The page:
“While we've had a wet spring, we've seen it before where you have a wet spring then suddenly, we don't get any rain and drought conditions can develop very quickly," Wattles said. "It remains to be seen how that plays out."

Bears face significant hurdles moving from one large area to the next due to the barriers and dangers posed by busy highways and streets, but that still hasn't stopped their eastward expansion, Wattles said. The bears can travel up to 10 miles per day.

"We have enough bears on our fringe range that are now feeding in the area, so I do anticipate some bear activity down there." he said "It's just difficult to predict exactly. It takes that bear to make that move.”  

That move could include females and their cubs.

While females will move to a different area than their mother as they begin having cubs of their own, they often don't move too far, Wattles said, although that's not always the case.

"We know from research that sometimes female will suddenly move a very long distance and cross a lot of barriers," he said, 

Females weigh can weigh between 100 and 400 pounds and males between 130-600, according to information from MassWildlife, Female bears can double their size over the summer in preparation for hibernation.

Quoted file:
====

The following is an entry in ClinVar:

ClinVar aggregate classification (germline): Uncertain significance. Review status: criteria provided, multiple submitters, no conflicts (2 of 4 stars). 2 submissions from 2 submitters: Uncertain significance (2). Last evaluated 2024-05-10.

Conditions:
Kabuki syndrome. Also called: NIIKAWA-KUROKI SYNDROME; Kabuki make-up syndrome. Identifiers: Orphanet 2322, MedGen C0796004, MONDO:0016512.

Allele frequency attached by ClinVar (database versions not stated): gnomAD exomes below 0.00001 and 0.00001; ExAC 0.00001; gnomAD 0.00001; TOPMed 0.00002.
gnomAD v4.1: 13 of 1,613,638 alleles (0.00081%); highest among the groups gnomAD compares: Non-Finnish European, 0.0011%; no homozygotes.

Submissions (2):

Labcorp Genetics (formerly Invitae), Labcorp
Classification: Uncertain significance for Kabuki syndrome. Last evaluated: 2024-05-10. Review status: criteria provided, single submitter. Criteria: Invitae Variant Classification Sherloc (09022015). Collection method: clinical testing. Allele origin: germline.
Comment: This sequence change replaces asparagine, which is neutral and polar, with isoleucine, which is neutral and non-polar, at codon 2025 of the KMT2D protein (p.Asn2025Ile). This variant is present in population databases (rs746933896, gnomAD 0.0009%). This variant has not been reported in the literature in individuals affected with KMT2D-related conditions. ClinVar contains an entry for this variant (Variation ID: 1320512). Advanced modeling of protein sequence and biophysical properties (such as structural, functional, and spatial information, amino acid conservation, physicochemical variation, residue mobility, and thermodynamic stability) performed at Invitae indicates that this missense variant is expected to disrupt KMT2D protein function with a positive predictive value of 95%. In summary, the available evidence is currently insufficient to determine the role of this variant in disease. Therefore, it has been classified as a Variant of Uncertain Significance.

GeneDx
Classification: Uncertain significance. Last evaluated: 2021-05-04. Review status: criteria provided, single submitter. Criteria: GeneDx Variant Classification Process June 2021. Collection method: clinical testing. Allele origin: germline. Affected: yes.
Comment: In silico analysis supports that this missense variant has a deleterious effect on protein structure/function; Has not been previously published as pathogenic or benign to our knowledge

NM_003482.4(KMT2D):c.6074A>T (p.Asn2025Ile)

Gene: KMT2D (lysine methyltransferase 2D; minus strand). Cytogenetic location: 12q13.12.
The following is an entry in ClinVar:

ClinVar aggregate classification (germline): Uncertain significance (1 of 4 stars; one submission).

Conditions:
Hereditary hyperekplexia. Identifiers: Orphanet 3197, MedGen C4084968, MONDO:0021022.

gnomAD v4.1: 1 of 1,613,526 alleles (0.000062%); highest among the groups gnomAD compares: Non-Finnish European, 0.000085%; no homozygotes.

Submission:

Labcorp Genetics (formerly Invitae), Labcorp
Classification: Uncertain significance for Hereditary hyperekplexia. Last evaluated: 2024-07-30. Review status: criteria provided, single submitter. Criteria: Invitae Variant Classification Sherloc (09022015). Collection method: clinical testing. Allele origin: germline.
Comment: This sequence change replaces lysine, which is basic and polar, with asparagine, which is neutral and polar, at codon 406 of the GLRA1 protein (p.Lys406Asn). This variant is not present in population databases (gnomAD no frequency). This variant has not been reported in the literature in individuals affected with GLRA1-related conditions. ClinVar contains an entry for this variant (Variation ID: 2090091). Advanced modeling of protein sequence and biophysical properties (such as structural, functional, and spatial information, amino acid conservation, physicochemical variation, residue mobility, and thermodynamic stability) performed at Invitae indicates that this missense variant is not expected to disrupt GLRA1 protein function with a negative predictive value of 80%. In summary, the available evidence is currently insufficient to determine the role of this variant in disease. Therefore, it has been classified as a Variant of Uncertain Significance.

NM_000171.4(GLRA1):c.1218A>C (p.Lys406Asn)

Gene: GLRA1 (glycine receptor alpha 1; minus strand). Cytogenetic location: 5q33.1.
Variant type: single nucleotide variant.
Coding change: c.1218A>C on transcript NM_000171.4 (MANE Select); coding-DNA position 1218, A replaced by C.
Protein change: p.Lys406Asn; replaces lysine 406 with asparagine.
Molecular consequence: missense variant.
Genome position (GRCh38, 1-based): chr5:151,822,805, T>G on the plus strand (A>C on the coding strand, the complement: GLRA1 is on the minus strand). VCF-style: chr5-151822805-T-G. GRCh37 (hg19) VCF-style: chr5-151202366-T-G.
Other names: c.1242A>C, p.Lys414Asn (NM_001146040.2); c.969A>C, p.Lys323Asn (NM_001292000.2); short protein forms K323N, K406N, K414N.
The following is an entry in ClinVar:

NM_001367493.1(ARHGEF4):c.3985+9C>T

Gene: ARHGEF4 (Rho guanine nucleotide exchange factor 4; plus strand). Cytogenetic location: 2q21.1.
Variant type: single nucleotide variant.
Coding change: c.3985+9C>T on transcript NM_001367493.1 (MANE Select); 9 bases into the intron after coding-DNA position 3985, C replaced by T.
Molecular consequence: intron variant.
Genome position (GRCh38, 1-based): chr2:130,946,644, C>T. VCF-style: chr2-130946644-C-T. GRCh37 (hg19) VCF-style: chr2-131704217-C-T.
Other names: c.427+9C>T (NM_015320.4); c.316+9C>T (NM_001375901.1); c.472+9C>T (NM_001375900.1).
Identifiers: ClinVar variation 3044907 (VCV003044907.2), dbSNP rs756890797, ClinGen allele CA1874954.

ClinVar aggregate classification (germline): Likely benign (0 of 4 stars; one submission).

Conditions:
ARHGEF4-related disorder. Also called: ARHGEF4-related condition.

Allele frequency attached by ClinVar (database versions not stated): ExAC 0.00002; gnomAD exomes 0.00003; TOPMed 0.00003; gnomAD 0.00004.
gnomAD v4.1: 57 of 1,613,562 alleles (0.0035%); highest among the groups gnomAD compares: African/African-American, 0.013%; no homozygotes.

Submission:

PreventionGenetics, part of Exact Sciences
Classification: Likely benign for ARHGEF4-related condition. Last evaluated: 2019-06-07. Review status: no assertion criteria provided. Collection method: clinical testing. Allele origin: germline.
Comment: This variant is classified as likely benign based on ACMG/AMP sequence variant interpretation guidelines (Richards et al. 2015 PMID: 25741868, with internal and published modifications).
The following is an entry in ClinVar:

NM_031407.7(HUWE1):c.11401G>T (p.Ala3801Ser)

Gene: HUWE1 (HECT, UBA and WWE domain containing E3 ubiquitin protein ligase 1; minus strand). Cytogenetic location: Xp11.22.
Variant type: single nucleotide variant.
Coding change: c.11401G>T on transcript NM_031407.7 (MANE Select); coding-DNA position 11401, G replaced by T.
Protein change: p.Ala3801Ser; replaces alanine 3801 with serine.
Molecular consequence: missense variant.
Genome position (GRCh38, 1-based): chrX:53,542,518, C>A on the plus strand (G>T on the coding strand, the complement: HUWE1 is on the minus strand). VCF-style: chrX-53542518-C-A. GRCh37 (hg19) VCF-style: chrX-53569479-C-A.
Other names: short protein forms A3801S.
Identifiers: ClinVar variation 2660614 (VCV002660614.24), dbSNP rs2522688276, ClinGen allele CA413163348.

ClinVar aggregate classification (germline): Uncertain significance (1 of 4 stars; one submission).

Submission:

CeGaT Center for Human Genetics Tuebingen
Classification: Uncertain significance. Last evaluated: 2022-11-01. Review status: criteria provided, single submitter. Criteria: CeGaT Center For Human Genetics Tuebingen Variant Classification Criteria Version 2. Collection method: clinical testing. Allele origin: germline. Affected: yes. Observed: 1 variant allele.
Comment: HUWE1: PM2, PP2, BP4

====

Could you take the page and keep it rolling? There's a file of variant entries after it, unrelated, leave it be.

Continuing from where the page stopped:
When bears hibernate, their body temperature drops from 100 degrees Fahrenheit to 88 degrees Fahrenheit, and their heart rate goes from 50 beats a minute to 10, according to the Massachusetts Audubon Society, which notes that the temperature drop is similar to their summertime body heat.

Mass Audubon also said black bears don't urinate during hibernation. Bears also don't eat, drink or defecate while in their den. Instead, they metabolize fat to produce water and food, and recycle waste. The nitrogen produced from breaking down urea, a waste product found in urine, helps bears maintain muscle mass and healthy organ tissue.

“If someone sees the bear, fantastic. Enjoy the sighting, but don't try to get closer to take a photo or anything like that," Wattles said. "Don't go out to try to pursue the bear, it's best to give the animal space."

He said not every sighting needs to be reported to MassWildlife or the police, but there are some exceptions to that. 

"If someone sees a mother with cubs, that is definitely information that we would want to know, that would be a new piece of information for us," Wattles said. "We would love to capture the female and collar here so we can learn more about more detail about how bears are using the Southeastern part of the state." 

MassWildlife can be contacted online at, where more information on living with black bears is available. The agency can also be reached by phone at 508-339-6300.

MassWildlife gave tips on how to prevent negative encounters with bears.

  • Remove all food sources from your yard and neighborhood
  • Never intentionally feed bears
  • Avoid feeding birds; birdfeeders, suet and spilled seed attract bears
  • Clean barbecue grills and grease traps
  • Avoid using open compost
  • Never leave trash bags outside
  • Talk to the bear in a calm voice
  • Slowly back away from the bear; do not run
  • If the bear makes contact with you, fight back